Skip to main content

Send us a Topic or Tip

Have a suggestion for the blog? Perhaps a topic you'd like us to write about? If so, we'd love to hear from you! Fancy yourself a writer and have a tech tip, handy computer trick, or "how to" to share? Let us know what you'd like to contribute!

Thanks for reaching out!

You Don’t Have to Be a Rocket Scientist to Manage Passwords

Passwords. They’re one of the banes of modern life. I know I should be using unique and strong passwords for every account or service I use. But when you consider that the minimum requirements for a strong password can include:

  • 12 or more characters
  • Lowercase, uppercase, numbers, and symbols
  • No character repetition, use of a keyboard pattern (such as qwertyasdfg), dictionary words, character sequences, pet names, relatives, usernames, or romantic interests

It’s enough to make my head explode, just thinking about trying to remember all the passwords I would need. That’s why I gave up a while ago, and moved on to using a password manager to keep track of my login details for me.

(Password generators, included in various forms with all of the apps we mention, automate the creation of complex and strong passwords.)

Password Managers

Nowadays, a password manager is a must-have app. Your Mac even comes with Keychain Access, an app for making use of the Mac’s Keychain manager for storing passwords, certificates, and even encrypted notes. Keychain simplifies password management for Mac-based services and apps, such as Mail. But while it does a great job of handling system-related passwords, it’s not the friendliest password manager for general use.

That’s where third-party password managers come into play. In this guide, we’re going to look at some of the popular password managers available for the Mac, and other computing devices you may use.


Currently at version 6, 1Password may be the most well-known password manager for the Mac. And why not; it’s been around for ages, has an easy-to-use and easy-to-understand user interface, and eliminates the burden of keeping track of a gazillion passwords, allowing you to use large, very strong passwords without the need to memorize any password except the one that lets you access the 1Password app.

(1Password provides an app for securely storing passwords, as well as a browser extension for auto filling login data. Image courtesy of AgileBits.)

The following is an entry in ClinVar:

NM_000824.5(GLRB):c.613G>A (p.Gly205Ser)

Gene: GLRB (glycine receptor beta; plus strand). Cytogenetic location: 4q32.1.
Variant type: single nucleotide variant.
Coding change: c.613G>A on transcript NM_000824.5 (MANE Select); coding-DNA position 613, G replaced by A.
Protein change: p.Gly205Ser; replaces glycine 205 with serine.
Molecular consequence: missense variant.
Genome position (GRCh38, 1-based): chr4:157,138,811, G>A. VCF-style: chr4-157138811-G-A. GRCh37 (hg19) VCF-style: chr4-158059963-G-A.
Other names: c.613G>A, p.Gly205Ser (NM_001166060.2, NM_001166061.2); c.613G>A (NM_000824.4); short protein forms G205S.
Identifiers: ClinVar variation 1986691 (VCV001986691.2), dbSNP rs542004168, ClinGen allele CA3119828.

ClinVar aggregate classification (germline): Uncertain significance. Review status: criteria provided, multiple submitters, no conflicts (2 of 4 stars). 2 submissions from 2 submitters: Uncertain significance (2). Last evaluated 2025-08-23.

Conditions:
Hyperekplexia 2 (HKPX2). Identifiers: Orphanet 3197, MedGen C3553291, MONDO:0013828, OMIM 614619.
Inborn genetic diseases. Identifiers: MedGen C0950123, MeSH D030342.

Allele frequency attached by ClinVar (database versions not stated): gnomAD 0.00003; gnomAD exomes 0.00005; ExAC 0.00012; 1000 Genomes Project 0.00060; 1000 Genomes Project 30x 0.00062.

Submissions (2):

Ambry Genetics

1Password keeps your data safe, stored in encrypted vaults using AES-256 encryption and PBKDF2 key derivation. Everything in your 1Password vault is encrypted; passwords, notes, website names, and URLS. If it’s placed in the vault, only you can see the information.

1Password stores and can auto-fill web forms with login, credit card, and other information you choose to store within the app. Generating a new highly secure password couldn’t be easier with the included password generator. You can choose from a number of “recipes” for generating a password, which allows you to adjust the complexity to meet a site’s password requirements.

1Password isn’t just for web-based logins. A large number of apps also support 1Password, allowing you to automatically log in to Twitter, Dropbox, Slack, Buffer, eBay, and more.

1Password also includes a security audit that goes well beyond the basics offered by other password managers. Besides checking for weak or duplicate passwords, and making sure passwords get changed in a timely fashion, 1Password also keeps track of websites that have had security breaches and checks to see if you have an account for that website in 1Password. If so, the security audit will catch the problem and let you know to change the password associated with the site.

1Password is available not only for the Mac, but just about every platform you may use. And it can keep all your devices synced to ensure that a new login you create on your Mac is available from any of the devices on which you’re running 1Password.